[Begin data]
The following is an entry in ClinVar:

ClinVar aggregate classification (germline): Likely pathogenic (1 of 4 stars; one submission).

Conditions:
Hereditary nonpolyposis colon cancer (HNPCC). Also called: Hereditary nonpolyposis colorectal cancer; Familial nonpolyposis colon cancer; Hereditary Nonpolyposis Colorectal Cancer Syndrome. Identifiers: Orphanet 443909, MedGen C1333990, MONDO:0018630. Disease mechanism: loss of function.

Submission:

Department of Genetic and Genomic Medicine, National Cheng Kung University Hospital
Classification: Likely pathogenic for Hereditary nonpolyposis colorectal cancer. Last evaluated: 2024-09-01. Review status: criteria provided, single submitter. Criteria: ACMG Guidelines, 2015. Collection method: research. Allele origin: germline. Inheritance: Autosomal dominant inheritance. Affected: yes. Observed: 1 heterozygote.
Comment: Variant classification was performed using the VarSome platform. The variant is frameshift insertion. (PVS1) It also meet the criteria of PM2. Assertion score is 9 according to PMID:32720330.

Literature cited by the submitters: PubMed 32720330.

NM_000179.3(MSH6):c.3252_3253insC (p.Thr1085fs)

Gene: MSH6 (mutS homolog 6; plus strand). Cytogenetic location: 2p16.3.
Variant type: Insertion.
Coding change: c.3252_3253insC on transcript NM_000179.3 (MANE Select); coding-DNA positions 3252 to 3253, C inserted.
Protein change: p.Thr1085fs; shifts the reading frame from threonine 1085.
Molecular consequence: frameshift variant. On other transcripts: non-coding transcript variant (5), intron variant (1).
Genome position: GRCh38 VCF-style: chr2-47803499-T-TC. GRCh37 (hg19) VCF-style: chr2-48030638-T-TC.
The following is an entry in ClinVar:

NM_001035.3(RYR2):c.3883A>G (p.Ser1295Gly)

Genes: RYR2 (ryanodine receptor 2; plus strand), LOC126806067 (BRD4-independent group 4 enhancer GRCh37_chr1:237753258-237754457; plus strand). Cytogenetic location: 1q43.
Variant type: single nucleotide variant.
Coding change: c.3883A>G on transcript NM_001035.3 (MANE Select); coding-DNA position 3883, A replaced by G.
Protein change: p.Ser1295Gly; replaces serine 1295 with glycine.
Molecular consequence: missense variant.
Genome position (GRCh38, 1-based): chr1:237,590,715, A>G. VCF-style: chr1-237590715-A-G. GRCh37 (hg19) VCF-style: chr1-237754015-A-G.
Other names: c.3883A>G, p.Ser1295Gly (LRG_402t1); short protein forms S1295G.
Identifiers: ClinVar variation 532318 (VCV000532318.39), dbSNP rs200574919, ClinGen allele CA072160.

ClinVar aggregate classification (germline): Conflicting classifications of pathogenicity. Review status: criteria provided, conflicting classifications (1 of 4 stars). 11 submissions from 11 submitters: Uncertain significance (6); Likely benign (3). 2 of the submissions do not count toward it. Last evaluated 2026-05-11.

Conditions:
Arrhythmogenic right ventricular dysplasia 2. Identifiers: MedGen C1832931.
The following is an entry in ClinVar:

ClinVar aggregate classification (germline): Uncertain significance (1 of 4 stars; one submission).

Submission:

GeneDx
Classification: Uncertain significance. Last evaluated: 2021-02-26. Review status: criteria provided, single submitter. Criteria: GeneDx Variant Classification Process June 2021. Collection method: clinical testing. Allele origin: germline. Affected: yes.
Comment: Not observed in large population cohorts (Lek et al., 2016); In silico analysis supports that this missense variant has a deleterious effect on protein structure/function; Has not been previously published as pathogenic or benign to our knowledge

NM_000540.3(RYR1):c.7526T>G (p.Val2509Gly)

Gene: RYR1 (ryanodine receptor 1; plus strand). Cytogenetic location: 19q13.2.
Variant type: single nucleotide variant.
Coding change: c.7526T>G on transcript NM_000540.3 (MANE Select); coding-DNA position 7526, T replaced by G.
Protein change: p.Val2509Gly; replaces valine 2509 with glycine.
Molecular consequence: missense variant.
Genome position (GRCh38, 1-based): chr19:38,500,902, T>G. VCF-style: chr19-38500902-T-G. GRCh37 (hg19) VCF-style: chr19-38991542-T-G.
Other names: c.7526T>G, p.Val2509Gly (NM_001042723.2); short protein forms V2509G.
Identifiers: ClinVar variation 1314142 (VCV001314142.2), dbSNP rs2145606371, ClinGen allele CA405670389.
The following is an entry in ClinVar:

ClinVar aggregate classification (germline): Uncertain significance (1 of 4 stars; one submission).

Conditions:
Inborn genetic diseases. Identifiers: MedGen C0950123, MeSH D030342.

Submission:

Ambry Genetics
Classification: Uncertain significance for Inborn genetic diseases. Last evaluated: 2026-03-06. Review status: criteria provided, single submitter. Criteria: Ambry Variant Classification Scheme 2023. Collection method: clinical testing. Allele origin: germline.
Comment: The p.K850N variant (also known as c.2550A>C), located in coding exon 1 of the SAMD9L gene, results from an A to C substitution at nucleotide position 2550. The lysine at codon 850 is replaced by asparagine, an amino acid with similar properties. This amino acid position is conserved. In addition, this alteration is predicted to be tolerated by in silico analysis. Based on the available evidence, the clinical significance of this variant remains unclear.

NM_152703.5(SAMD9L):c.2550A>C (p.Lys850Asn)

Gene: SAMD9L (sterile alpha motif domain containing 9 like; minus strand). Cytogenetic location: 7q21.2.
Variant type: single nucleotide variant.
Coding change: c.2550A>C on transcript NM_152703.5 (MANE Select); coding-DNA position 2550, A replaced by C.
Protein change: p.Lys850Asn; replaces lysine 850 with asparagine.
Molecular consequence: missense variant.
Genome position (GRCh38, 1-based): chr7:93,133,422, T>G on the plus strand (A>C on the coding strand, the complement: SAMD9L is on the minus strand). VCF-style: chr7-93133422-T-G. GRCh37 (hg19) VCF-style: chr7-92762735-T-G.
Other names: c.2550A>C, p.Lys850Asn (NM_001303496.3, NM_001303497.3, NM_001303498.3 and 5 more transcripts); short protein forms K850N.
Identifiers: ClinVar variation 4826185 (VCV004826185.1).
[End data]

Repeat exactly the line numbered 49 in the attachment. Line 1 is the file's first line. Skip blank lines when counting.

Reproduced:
Submission: